Reviewed by Pallas Gates McCorquodale
February 27, 2015
A next generation cli-fi fantasy, Polly and the One and Only World, by Don Bredes, introduces fifteen-year-old Polly Lightfoot and her raven, Balthazar, both on a mission to transport an irreplaceable grimoire through treacherous wastelands, government-controlled checkpoints, and hostile territories. Putting a futuristic spin on past events, Polly’s migration parallels themes from the Salem Witch Trials, complete with heretics, religious zealots, and witches and mages burnt at the stake.
Pursued by the FTB (Faith and Truth Board), Polly finds an ally, travelling companion, and possibly more in Leon, who has some interesting skills of his own. Constantly battling the nature of good versus evil, Polly and Leon engage in refreshingly open debates about the state of the new regime and the world around them, “We’re just specks, Leon. Tiny specks in an ocean of space and time.” Deep thinkers as well as action and risk takers, Polly, Leon, and Balthazar lead the way in a fight for freedom, individuality, and change that is just as relevant today as it was years ago in Salem—and certainly will be in years to come.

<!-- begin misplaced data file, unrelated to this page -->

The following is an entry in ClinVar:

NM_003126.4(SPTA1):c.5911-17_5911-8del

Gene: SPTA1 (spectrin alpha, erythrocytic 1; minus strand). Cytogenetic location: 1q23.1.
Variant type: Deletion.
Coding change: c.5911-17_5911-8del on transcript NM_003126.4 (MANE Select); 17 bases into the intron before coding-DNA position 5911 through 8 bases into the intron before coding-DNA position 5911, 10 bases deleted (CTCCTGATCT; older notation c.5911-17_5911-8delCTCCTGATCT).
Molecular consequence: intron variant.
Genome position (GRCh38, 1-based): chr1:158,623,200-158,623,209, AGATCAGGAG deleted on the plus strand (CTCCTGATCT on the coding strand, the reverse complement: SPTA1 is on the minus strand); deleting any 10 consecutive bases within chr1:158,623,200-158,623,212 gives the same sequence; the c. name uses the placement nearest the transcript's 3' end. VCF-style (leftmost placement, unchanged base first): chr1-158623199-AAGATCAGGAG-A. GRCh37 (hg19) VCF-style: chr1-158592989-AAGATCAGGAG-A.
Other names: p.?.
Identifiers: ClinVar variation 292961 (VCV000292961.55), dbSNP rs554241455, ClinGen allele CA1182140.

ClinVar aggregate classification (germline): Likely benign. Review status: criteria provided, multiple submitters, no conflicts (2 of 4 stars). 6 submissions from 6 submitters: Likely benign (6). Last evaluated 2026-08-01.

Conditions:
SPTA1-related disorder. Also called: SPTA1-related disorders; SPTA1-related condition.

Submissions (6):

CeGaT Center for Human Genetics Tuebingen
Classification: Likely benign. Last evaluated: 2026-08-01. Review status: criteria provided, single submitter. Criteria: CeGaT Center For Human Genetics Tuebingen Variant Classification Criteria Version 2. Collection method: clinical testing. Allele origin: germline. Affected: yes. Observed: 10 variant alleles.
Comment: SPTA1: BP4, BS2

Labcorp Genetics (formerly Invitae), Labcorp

Gr 9 Up--The "one and only world" referenced in the title is that of a near-future United States--magical, post-catastrophe, almost familiar, yet chillingly changed. Polly has been sent to the relative safety of her aunt and uncle in Florida to escape the Christian Protectorate government's purge of her village in Vermont. But safety is not possible for a hereditary witch in the fundamentalist police state that America has become.
The teen manages to escape capture by the guard with the aid of her familiar, Balthazar the crow. She sets off to find her family, but discovers travel through the wilds of climate cataclysm and institutionalized zealotry is not an easy course. With the help of friends she meets along the way, particularly the freethinking Leon, Polly struggles through betrayal, loss, and capture.
With captivating language that draws readers in, Bredes's writing will inspire teens to revere current freedoms. Though the messages are clear, they are sketched with a light hand, so as not to overwhelm the story. The complexity of Polly and Leon as characters is revealed as they experience danger and redemption on their journey. Their relationship grows and develops as they do. Their multidimensionality is wonderfully contrasted with Balthazar's black-and-white view of the world, which often leads the sometimes naive title character out of danger. A thrilling journey, full of peril, exploit, friendship, and sorrow, this book is sure to find readers.
--Genevieve Feldman, San Francisco Public Library, Copyright 2014, School Library Journal, LLC Used with permission.